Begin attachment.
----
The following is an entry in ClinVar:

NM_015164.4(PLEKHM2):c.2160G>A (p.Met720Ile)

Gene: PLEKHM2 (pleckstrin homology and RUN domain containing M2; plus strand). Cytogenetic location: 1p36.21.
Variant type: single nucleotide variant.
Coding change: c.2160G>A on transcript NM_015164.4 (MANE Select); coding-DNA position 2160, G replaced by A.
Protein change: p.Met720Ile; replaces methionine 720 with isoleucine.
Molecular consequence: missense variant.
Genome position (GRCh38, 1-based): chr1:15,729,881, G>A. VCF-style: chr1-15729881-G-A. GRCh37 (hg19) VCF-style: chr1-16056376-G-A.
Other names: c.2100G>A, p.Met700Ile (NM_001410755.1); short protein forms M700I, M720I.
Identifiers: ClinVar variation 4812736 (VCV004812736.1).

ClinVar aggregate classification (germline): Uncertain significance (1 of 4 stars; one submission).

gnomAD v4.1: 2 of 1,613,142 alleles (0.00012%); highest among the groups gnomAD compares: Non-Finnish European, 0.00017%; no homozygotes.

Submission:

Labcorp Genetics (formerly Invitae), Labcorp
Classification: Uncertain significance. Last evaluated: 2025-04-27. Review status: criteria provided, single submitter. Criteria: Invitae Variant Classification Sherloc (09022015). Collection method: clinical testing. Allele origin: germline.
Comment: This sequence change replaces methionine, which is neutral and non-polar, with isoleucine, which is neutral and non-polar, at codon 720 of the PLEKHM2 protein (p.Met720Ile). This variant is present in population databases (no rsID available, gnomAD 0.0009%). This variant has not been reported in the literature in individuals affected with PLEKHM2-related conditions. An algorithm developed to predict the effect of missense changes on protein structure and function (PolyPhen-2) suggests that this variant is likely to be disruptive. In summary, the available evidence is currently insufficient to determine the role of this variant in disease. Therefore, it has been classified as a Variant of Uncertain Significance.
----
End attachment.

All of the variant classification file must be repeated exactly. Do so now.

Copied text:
The following is an entry in ClinVar:

NM_015164.4(PLEKHM2):c.2160G>A (p.Met720Ile)

Gene: PLEKHM2 (pleckstrin homology and RUN domain containing M2; plus strand). Cytogenetic location: 1p36.21.
Variant type: single nucleotide variant.
Coding change: c.2160G>A on transcript NM_015164.4 (MANE Select); coding-DNA position 2160, G replaced by A.
Protein change: p.Met720Ile; replaces methionine 720 with isoleucine.
Molecular consequence: missense variant.
Genome position (GRCh38, 1-based): chr1:15,729,881, G>A. VCF-style: chr1-15729881-G-A. GRCh37 (hg19) VCF-style: chr1-16056376-G-A.
Other names: c.2100G>A, p.Met700Ile (NM_001410755.1); short protein forms M700I, M720I.
Identifiers: ClinVar variation 4812736 (VCV004812736.1).

ClinVar aggregate classification (germline): Uncertain significance (1 of 4 stars; one submission).

gnomAD v4.1: 2 of 1,613,142 alleles (0.00012%); highest among the groups gnomAD compares: Non-Finnish European, 0.00017%; no homozygotes.

Submission:

Labcorp Genetics (formerly Invitae), Labcorp
Classification: Uncertain significance. Last evaluated: 2025-04-27. Review status: criteria provided, single submitter. Criteria: Invitae Variant Classification Sherloc (09022015). Collection method: clinical testing. Allele origin: germline.
Comment: This sequence change replaces methionine, which is neutral and non-polar, with isoleucine, which is neutral and non-polar, at codon 720 of the PLEKHM2 protein (p.Met720Ile). This variant is present in population databases (no rsID available, gnomAD 0.0009%). This variant has not been reported in the literature in individuals affected with PLEKHM2-related conditions. An algorithm developed to predict the effect of missense changes on protein structure and function (PolyPhen-2) suggests that this variant is likely to be disruptive. In summary, the available evidence is currently insufficient to determine the role of this variant in disease. Therefore, it has been classified as a Variant of Uncertain Significance.